Figure 1—
Figure 1—

Three-dimensional renderings of the medial (A) and cranial (B) views of a canine tibia with an attached custom plate (arrows). The renderings were used to determine the CWO (arrowheads), match the osteotomy surfaces, and create a bone plate that would secure the bone fragments in place.

Citation: American Journal of Veterinary Research 69, 7; 10.2460/ajvr.69.7.961

Figure 2—
Figure 2—

Photographs of a custom plate immediately after EBM fabrication (A) and after the plate was finished by use of CNC machining (B). Notice the rough surface of the custom plate before CNC machining. Four pegs (arrowheads) are used for plate support during EBM fabrication, and 2 pairs of opposing pegs (arrows) are used to secure the plate during CNC machining.

Citation: American Journal of Veterinary Research 69, 7; 10.2460/ajvr.69.7.961

FHCWO method—Geometry of the FHCWO was identical to that for a CWO reported in another study15 conducted by our laboratory group. An FHCWO was performed on each of 5 replicas by placing a template on the surface of the bone and making 2 V-shaped cuts (intersection angle of 24°; the cuts intersected on the caudal tibial cortex) by use of an electric oscillating cordless saw.g The 2 bone fragments were reduced. Six 3.5-mm cortical bone screwsh were inserted (Figure 3). Two screw holes adjacent to the osteotomy were drilled eccentrically to provide interfragmentary compression.

Figure 3—
Figure 3—

Photographs of tibial replicas on which an FHCWO (A and B) or JGCWO (C and D) has been performed and a custom plate used for repair. For the FHCWO, the medial (A) and lateral (B) views reveal that the osteotomy surfaces are approximately matched, with a small gap visible on the lateral aspect of the bone (arrowheads). In contrast, medial (C) and lateral (D) views for the JGCWO do not reveal a visible gap at the osteotomy site.

Citation: American Journal of Veterinary Research 69, 7; 10.2460/ajvr.69.7.961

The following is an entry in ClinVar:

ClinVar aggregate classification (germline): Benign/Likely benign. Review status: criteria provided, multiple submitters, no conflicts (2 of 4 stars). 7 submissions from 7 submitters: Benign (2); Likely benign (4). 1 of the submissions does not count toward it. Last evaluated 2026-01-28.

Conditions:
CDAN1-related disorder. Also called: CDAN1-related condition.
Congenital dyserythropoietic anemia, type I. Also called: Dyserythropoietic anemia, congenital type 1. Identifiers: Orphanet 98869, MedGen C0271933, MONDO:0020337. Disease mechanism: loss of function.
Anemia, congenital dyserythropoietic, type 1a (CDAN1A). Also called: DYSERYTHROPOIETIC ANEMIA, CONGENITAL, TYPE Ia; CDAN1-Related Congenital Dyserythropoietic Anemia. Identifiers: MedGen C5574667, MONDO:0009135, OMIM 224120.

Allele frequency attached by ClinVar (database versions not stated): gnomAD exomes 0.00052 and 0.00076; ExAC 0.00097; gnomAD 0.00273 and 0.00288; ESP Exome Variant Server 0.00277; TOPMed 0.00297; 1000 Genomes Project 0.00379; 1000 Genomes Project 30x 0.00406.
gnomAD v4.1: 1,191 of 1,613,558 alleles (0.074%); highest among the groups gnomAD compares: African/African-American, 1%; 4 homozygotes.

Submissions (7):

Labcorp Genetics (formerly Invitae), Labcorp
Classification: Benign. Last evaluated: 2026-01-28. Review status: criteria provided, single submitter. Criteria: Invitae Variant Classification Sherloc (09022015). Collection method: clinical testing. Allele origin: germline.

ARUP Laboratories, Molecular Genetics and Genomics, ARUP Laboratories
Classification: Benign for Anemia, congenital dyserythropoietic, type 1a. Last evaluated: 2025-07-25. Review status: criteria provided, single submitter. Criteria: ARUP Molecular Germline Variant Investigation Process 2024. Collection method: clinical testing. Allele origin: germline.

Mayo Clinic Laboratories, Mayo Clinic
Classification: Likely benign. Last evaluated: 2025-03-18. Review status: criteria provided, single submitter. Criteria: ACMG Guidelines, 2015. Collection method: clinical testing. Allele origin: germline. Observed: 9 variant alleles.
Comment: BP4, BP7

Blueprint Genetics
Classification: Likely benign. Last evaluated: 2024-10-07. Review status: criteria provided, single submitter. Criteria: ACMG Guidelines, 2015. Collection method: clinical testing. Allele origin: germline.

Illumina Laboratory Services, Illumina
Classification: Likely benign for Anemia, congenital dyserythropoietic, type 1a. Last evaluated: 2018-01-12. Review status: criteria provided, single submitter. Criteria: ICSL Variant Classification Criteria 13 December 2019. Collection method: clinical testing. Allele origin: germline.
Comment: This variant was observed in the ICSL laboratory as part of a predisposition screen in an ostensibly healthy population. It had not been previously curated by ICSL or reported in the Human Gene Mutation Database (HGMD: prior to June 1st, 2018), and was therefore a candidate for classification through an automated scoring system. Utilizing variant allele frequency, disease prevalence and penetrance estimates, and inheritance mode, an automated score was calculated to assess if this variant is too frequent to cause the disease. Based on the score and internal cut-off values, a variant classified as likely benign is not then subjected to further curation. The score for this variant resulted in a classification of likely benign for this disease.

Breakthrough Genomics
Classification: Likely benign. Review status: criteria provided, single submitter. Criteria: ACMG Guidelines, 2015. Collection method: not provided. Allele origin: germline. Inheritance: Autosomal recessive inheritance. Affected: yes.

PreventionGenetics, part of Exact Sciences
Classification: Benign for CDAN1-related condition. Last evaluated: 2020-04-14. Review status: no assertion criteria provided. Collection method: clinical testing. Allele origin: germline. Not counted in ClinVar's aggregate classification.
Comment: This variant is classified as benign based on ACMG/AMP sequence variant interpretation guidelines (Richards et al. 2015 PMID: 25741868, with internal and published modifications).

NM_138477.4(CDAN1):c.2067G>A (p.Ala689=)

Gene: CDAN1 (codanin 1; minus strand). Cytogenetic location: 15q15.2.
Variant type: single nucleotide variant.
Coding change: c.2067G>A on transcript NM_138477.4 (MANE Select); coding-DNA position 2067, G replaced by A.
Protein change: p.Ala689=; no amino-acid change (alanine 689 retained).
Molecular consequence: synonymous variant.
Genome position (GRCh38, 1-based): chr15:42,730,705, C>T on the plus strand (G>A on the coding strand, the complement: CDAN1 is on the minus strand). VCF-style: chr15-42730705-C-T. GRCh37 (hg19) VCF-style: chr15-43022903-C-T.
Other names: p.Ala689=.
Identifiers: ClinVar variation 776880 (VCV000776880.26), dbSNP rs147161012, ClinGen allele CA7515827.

Custom jig design and fabrication—The custom jig was designed with computer-aided design software by use of surface knitting, then thickening (Figure 4) . Geometry identical to that of the CWO used for the custom plate design was imported. The custom cutting jig was extruded from the bone surface. Screw holes in the cutting jig were created by cutting the custom plate in half, affixing it to the proximal and distal portions of the tibia, positioning drill holes in the custom jig by use of the custom plate, and extruding the holes from the cutting jig surface. The custom cutting jig was built in arylonitrile butadiene styrene plastic by use of a fused deposition modeling FFF systemi (Figure 5) . The fused deposition modeling system heats and melts a thin acrylonitrile butadiene styrene filament and extrudes it onto a platform 1 layer at a time. The screw holes were positioned so that there would be 1 mm of interfragmentary compression when the screws were tightened.

Figure 4—
Figure 4—

Three-dimensional renderings of the lateral views (A and B) of a canine tibia during design of the custom jig. The design process involved drawing the cut surfaces and screw holes on the 3-dimensional rendering that would correspond to those on a custom plate (A) and extruding the jig that would correspond to these cut surfaces and screw holes (B).

Citation: American Journal of Veterinary Research 69, 7; 10.2460/ajvr.69.7.961

Figure 5—
Figure 5—

Photographs of a tibial replica on which a custom cutting and drill guide has been placed and is used to position the saw blade (A) and drill bit (B).

Citation: American Journal of Veterinary Research 69, 7; 10.2460/ajvr.69.7.961

JGCWO method—A JGCWO was performed on each of 5 replicas by placing the custom cutting jig on the bone, drilling the 6 screw holes, and making the 2 V-shaped cuts with an oscillating saw. The custom plate was secured to the bone by six 3.5-mm cortical bone screws.h Length of each screw was measured with a depth gauge before each screw was inserted.

Application time—The amount of time required for all corrective procedures was recorded from the beginning of the corrective procedure to the end of hand tightening of the bone screws on the replica. Final tightening of screws was performed immediately before mechanical testing.

Geometric assessment—Target TPS for the FHCWO and JGCWO methods was identical to the target TPS of the CWO (8.9°) reported in another study15 conducted by our laboratory group. Craniocaudal, mediolateral, and proximodistal digital images of replicas were obtained before and after osteotomy. Axes were drawn by use of image analysis software.j Each TPS was measured by comparing the orientation of a line tangential to the discrete, cranial portion of the medial tibial condyle to a line joining the intercondyloid eminence and a point equidistant to the cranial and caudal trochlear aspects of the talus.19 Alignment of the coronal plane was assessed on craniocaudal images by comparing the position of markers on the medial and lateral aspect of the tibial plateau to the markers along the cranial aspect of the tibial shaft. Axial alignment was assessed on proximodistal images by comparing position of markers on the medial and lateral aspect of the tibial plateau to the direction of the bolt placed across the base of the replicas. All measurements were performed in a randomized order.